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Community Conversations

First and Third Thursday Conversations air at 7 p.m. on Thursdays (killerturnip/Flickr)

  • 1st and 3rd Thursday 7-8pm
On the first Thursday of every month from 7-8 p.m. WTIP hosts a live interactive conversation on an issue of community importance. Guests are invited into the studio and listeners are invited to call in or email with questions, comments, and concerns. This participatory program is designed to give everyone a voice in the discussion of public affairs issues that shape our community. To participate in the conversation call 218-387-1070 or email us at wtip@boreal.org.

On the third Thursday of every month from 7-8 p.m. WTIP's Jay Andersen hosts a one-on-one discussion with a variety of community members.


What's On:

A lack of long-term rentals in Cook County - A Community Conversation

It can be a challenge to find a long-term rental option to house residents of Grand Marais and Cook County. It’s an issue that impacts local families and individuals, employers and people who would like to call this beautiful part of the North Shore their home.

There are many reasons why this challenge exists in Cook County, and during this Community Conversations program that aired lived June 7, WTIP’s Joe Friedrichs speaks with a panel of local residents, an elected official and property owners in Cook County about various issues on the local level regarding a lack of long-term rentals.  
 
Included on the panel were:

• Cook County Assessor Todd Smith

• Cook County Commissioner and a member of the county’s Vacation Rental Committee, Heidi Doo-Kirk

• Sophie Wyatt, who is a new resident of Cook County and, along with her husband Kyle, recently went through the process of trying to find a long-term rental in the community

• Steve Surbaugh from Cascade Vacation Rentals, a property management company in Cook County that specializes in short-term, or vacation rentals
 

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Six months later: Diversity in Cook County Schools

In September 2017, during a meeting of the School District 166 school board, the topic of racism in the local school system was brought forward. A number of public comments were shared during the meeting regarding the issue, and the board discussed the topic as well.

In the six months that have followed, the topic of racism in the community as a whole has been brought to the forefront for a variety of public discussions and conferences at the local school district.
 
Join host Rhonda Silence for a look back at where we were and about what's ahead.  We will hear from school officials, local elected officials, civil rights activists, and controversial writer Katherine Kersten as we discuss the topic of racism and the work the local school district has done since last September to address this topic.

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Fishing at sunset

Community conversations: A decline in youth hunters and anglers in Minnesota

A decline in the number of young hunters and anglers in Minnesota has some concerned about the future of public lands in the Midwest and throughout the country. Participation in hunting and fishing activities in Minnesota is a key economic driver when it comes to outdoor recreation in the state. A continued decline in these fields could impact many North Shore businesses and those near the Boundary Waters Canoe Area Wilderness.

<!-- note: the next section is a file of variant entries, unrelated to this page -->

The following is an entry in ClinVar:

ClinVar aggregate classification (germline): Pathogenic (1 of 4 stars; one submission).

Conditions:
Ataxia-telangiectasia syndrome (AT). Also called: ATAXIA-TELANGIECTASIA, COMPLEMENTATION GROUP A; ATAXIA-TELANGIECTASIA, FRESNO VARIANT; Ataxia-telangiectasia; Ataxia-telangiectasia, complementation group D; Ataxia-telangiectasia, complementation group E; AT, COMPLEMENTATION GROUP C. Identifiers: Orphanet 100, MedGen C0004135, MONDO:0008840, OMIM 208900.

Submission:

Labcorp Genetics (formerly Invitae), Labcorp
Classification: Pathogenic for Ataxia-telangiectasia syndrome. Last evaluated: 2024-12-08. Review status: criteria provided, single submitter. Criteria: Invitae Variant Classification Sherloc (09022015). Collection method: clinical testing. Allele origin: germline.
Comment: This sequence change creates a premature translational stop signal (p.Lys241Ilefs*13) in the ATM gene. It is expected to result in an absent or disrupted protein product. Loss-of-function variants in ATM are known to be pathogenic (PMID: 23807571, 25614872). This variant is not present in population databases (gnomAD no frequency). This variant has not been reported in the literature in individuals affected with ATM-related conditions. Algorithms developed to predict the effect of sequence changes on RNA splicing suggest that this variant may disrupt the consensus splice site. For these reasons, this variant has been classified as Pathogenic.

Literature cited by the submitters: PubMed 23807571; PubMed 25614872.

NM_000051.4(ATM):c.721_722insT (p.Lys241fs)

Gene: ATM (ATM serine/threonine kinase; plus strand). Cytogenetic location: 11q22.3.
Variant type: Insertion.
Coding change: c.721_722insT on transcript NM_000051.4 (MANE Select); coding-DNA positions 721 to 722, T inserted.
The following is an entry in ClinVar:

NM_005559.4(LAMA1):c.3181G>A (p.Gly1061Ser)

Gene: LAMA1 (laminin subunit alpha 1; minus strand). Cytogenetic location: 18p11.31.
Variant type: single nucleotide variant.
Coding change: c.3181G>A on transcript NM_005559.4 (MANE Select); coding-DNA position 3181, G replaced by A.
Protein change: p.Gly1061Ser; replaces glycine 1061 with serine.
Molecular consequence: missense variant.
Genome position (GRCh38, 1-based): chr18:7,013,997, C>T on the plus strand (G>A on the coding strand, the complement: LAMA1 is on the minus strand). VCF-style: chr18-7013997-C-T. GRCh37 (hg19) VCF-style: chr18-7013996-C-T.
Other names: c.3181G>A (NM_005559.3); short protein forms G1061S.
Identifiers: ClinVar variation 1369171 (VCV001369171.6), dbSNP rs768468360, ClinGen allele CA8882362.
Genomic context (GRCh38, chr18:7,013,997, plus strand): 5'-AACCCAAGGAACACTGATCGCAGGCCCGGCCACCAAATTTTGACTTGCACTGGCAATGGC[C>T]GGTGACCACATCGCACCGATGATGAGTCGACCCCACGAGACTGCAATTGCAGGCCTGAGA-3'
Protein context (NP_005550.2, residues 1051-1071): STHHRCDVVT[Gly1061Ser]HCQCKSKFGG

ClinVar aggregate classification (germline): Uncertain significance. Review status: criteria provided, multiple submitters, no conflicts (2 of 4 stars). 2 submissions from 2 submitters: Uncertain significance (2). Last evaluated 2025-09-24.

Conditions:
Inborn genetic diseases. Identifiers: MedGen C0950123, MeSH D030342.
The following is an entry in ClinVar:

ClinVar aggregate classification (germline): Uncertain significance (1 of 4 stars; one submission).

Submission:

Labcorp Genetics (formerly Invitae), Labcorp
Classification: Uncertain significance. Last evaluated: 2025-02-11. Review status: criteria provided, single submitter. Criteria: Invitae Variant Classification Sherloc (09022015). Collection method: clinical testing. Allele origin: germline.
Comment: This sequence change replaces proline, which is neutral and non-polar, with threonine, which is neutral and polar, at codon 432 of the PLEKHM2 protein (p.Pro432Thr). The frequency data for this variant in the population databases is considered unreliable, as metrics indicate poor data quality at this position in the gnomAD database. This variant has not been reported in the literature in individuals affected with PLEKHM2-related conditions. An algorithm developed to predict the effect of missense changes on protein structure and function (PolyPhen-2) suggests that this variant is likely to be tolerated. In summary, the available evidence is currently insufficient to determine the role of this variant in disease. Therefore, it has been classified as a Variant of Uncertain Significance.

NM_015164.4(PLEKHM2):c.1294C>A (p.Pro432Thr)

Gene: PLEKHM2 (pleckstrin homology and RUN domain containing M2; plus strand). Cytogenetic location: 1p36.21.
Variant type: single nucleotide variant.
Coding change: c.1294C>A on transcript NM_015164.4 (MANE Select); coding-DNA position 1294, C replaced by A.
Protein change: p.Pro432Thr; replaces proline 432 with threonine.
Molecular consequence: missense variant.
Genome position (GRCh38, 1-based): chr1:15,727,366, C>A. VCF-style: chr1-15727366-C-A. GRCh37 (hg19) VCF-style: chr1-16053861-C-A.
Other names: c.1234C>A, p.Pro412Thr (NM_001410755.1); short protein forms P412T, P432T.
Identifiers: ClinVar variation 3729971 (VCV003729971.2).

In this Community Conversation, WTIP’s Joe Friedrichs speaks with Minnesota Conservationist John Arms, Mark Norquist from the Modern Carnivore and Backcountry Hunters & Anglers, as well as local DNR Conservation Officer Darin Fagerman. 

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John Beargrease Sled Dog Marathon

Community conversations: mushers ready for Beargrease

Starting on Jan. 28, one of the North Shore’s signature and most iconic events will take place during the John Beagrease Sled Dog Marathon.

The race celebrates the work John Beargrease did in the Northland, as he delivered mail for many years by sled dog to numerous remote regions.

The audio below is a special Community Conversation hosted by WTIP’s Joe Friedrichs. In this program you will hear from two mushers who are competing in this year’s Beagrease.

In the first part of the program Friedrichs speaks with Blair Braverman, a nationally recognized author and musher who is based in Mountain, Wisconsin. Braverman is competing in her first full marathon during this year’s Beagrease.

In part two, we hear from Ely based Peter McClelland, a veteran of the Minnesota mushing scene and founder of White Wilderness Sled Dog Adventures.

We’ll hear why got these two individuals became interested in the sport, the challenges associated with the mushing lifestyle and what the John Beargrease means to them personally.

The trail conditions for the 2018 Beargrease look favorable and there are more than 50 racers signed up between the marathon and mid-distance events. For information on the 2018 race, click here. 
 

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The Tax Survey

Community conversations: The 2017 Cook County tax survey

This past September a property tax survey was compiled and distributed by a group of local residents formed under the name 'Concerned Citizens for an Affordable Cook County.' The purpose of the survey was to gauge the level of confidence Cook County property taxpayers have in decisions being made by local government officials.